Mountain Goats have also been captured by the cameras. According to Nathan Reynolds, Ecologist with the Cowlitz Indian Tribe, the pre-1980 mountain goat population was unknown and the eruption was believed to have killed the entire population. The first reliable post-eruption goat-sightings within the region began in 1987 and have continued since. In 2000, mountain goat wool and tracks were observed in the crater, and in 2003 a solitary goat was frequently seen at the base of Forsyth Glacier.1In 2007, a USGS scientist in a helicopter took photos of 11 goats (four nannies and seven kids) in the Step Channel draining the western side of the crater. Since 2008, anecdotal observations of large herds on Mount St. Helens are commonplace, with groups of 15 to 20 regularly reported to USFS staffers or posted on various hiking/trail report websites.
Currently, researchers do not have population estimates based on wildlife camera observations for any of the large species, but they are hoping to pursue an analysis in the next couple of years.
“Our impression is that there are healthy numbers of all common northwest large mammals around the volcano,” Yurkewycz said. “While elk populations boomed in the wake of the eruption (lots of new forage as a result of the eruption), we know that elk populations have been declining over the past 10 years.”
Yurkewycz added that ecosystem succession is a possible reason for elk decline. “Palatable plants like grass and shrubs, that thrived post-eruption, are slowly being replaced by trees as the ecosystem continues to evolve and ‘grow up.’”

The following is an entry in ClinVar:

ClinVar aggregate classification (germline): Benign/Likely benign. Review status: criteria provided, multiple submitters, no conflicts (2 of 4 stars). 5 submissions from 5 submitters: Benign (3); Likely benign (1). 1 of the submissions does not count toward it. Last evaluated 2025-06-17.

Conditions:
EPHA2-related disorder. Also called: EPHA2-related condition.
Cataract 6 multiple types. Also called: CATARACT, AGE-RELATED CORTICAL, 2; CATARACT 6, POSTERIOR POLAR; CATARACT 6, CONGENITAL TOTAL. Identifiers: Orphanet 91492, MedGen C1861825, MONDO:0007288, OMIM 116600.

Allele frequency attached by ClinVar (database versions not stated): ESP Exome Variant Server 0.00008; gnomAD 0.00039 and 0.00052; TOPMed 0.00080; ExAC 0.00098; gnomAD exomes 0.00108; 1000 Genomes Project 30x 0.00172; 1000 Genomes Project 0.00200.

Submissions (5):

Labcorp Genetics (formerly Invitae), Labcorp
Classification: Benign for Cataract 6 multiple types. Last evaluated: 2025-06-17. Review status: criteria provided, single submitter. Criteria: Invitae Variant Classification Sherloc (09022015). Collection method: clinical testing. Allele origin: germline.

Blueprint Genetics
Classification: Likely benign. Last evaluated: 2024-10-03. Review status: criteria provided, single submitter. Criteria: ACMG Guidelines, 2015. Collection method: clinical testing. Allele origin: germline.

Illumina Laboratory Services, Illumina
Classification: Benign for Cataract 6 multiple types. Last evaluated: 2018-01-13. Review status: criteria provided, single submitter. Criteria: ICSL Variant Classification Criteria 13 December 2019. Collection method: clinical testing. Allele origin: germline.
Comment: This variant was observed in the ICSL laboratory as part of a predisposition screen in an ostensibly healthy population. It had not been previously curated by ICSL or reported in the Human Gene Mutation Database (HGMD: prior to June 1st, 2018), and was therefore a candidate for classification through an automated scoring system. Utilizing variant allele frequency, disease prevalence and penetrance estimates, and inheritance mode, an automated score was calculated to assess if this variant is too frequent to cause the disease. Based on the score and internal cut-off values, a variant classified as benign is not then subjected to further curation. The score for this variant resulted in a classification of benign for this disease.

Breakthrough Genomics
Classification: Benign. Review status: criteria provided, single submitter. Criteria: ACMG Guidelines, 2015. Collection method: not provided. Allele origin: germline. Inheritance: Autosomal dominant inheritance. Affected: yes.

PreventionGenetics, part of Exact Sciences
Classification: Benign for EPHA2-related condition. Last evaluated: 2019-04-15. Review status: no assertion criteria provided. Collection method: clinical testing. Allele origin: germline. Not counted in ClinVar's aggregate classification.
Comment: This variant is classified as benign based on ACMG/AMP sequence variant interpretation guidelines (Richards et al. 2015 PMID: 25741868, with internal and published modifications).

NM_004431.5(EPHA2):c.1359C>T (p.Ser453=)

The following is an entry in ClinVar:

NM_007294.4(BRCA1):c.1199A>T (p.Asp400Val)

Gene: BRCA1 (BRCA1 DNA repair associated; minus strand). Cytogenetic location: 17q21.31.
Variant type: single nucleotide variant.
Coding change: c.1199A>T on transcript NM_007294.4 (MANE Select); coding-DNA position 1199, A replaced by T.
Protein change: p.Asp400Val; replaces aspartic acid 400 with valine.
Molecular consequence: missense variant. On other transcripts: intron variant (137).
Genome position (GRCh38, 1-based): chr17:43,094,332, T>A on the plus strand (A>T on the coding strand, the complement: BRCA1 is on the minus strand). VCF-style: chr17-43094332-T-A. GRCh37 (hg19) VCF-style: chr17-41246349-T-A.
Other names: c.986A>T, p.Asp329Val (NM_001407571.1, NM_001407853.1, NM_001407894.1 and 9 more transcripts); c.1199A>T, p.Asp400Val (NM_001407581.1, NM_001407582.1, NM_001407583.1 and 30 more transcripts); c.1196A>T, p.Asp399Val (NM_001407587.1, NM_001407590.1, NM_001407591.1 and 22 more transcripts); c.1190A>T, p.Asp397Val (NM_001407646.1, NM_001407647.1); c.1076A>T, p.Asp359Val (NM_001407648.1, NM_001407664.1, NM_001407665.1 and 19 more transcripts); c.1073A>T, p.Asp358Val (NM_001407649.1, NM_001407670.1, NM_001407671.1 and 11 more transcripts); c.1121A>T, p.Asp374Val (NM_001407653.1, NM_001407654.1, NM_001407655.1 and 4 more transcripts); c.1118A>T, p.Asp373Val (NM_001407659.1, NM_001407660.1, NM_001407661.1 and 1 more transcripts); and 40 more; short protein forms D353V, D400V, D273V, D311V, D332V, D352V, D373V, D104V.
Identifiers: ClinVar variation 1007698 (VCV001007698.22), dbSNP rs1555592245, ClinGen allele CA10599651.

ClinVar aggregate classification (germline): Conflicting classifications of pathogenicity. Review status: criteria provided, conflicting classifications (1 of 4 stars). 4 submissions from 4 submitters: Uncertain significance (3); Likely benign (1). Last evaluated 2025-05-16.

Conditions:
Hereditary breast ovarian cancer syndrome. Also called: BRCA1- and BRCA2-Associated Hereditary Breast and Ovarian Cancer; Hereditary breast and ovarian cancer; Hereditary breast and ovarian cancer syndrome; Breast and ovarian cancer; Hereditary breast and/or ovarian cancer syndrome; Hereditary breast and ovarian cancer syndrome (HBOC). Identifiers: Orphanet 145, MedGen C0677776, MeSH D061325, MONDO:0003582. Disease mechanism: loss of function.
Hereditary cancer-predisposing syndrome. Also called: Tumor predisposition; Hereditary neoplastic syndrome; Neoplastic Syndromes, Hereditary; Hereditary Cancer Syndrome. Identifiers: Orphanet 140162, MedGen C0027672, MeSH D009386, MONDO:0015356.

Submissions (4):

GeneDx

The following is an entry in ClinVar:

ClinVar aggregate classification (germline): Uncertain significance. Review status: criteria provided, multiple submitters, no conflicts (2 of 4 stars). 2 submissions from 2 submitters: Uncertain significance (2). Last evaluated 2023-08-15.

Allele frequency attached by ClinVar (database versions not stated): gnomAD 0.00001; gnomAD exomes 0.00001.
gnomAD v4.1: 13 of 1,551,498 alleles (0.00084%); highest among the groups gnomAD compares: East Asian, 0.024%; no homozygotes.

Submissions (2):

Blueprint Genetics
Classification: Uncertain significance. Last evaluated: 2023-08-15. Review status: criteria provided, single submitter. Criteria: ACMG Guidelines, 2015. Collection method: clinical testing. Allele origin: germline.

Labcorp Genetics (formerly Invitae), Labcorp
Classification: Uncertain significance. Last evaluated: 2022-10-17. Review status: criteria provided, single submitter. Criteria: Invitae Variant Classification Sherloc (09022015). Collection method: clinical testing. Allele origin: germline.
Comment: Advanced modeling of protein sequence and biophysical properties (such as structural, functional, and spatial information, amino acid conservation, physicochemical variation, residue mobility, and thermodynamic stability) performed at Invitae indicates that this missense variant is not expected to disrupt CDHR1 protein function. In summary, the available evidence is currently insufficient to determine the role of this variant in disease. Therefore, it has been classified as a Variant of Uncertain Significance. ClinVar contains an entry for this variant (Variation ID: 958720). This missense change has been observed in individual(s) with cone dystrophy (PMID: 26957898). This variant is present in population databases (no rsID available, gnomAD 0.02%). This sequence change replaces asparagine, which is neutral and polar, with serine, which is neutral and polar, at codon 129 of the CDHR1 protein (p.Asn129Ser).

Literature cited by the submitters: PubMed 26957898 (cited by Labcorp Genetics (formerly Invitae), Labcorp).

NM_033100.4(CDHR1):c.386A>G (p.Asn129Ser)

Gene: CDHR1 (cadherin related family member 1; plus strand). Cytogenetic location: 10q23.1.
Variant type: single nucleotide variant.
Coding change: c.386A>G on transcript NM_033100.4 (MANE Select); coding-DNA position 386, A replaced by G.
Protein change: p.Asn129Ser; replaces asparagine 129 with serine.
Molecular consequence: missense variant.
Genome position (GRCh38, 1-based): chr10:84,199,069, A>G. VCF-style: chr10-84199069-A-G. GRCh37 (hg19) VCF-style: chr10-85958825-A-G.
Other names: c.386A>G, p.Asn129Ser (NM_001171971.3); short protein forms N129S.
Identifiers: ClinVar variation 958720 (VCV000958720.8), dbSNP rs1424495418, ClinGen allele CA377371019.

Large mammals are an integral part of the Mount St. Helens ecosystem. Researchers are curious about the impact of apex predators returning to the area.
When wolves were reintroduced to Yellowstone National Park in 1995, they changed the ecosystem, causing a top-down ripple effect through the ecosystem known as a “trophic cascade." Since wolves were extirpated in Yellowstone in the early twentieth century, mammals such as deer and elk had much less predation, and their populations boomed, having strong impacts throughout the ecosystem. Aspen groves showed little regeneration, streamside vegetation was reduced, soil composition and compaction changed.
When wolves were reintroduced, they not only reduced the ungulate population, but they also changed animal behavior. Prey learned to avoid areas they could easily be trapped in. These areas, once denuded of much vegetation, regenerated with more diverse and palatable plant communities reestablishing. Trees, released from constant browsing, were free to grow, and the new forest provided more complex habitat. With the additional streamside vegetation, rivers that used to erode through a lower water table became more stable. Beavers also moved in, and with their dams, provided additional habitat for aquatic life. Wolves also killed coyotes, which caused the rodent population to expand. With more rodents, more raptors, foxes and other animals repopulated the area.
The Mount St. Helen’s Institute is excited to observe the impact of wolves returning to the region. “Just imagine what will happen at Mount St. Helens when wolves return,” Yurkewycz said. “All aspects of the surrounding ecosystems have been heavily studied over the past 38 years since the eruption. The ability to detect the effects of wolves throughout the ecosystem will be great. Mount St. Helens is an infinitely interesting and inspiring landscape that will continue to yield scientific revelations for many decades to come."